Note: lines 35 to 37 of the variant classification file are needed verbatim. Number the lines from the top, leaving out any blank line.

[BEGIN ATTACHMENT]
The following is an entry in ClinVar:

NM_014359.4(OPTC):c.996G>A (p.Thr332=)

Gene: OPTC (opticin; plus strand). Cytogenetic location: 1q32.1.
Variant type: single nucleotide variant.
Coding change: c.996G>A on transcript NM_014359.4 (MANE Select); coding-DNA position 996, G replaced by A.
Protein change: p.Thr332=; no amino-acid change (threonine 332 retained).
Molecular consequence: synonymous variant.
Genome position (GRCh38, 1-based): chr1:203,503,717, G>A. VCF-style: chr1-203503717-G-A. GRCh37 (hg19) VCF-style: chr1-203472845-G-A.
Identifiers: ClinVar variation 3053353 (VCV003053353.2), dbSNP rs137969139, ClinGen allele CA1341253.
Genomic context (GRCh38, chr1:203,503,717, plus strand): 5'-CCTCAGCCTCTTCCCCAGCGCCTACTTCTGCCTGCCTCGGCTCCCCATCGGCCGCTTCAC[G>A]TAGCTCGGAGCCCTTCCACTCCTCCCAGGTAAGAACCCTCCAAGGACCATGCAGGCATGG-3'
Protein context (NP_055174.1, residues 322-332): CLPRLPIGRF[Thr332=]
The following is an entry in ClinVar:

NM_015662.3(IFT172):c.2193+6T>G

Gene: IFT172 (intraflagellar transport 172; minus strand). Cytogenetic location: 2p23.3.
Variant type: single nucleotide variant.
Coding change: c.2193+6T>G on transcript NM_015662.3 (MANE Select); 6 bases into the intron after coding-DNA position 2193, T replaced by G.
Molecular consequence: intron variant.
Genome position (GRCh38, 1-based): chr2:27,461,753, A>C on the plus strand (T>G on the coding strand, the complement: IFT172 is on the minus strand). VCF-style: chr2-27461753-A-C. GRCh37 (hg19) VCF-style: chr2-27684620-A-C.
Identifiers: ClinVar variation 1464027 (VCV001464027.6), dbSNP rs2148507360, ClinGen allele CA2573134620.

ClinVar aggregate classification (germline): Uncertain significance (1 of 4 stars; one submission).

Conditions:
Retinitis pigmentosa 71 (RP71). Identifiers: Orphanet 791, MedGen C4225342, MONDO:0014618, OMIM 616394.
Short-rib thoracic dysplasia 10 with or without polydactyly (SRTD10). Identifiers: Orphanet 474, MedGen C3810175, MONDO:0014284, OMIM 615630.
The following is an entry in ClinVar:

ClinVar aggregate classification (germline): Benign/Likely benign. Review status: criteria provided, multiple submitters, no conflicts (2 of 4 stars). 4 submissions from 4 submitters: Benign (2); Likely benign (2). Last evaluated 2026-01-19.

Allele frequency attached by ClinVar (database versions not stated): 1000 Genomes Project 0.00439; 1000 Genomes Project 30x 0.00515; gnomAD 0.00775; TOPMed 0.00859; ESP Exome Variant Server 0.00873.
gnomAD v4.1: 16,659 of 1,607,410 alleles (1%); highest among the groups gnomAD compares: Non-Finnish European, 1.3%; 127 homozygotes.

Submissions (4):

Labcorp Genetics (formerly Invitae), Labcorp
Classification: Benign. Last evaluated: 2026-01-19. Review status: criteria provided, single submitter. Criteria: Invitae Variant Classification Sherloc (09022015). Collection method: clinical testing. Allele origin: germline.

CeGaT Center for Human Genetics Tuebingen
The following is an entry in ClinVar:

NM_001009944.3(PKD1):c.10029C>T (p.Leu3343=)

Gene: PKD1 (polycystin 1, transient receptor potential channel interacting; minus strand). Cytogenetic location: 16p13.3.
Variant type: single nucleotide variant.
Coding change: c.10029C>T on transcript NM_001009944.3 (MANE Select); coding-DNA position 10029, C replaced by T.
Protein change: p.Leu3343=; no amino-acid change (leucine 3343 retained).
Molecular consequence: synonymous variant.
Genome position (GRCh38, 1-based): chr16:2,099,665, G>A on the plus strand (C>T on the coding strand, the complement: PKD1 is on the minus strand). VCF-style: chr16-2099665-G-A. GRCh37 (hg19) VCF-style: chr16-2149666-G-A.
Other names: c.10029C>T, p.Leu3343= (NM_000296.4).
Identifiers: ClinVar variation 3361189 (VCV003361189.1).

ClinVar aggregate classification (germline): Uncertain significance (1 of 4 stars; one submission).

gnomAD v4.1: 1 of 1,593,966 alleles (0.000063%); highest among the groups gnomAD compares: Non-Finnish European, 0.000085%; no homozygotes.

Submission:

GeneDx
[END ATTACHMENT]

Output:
Variant type: single nucleotide variant.
Coding change: c.10029C>T on transcript NM_001009944.3 (MANE Select); coding-DNA position 10029, C replaced by T.
Protein change: p.Leu3343=; no amino-acid change (leucine 3343 retained).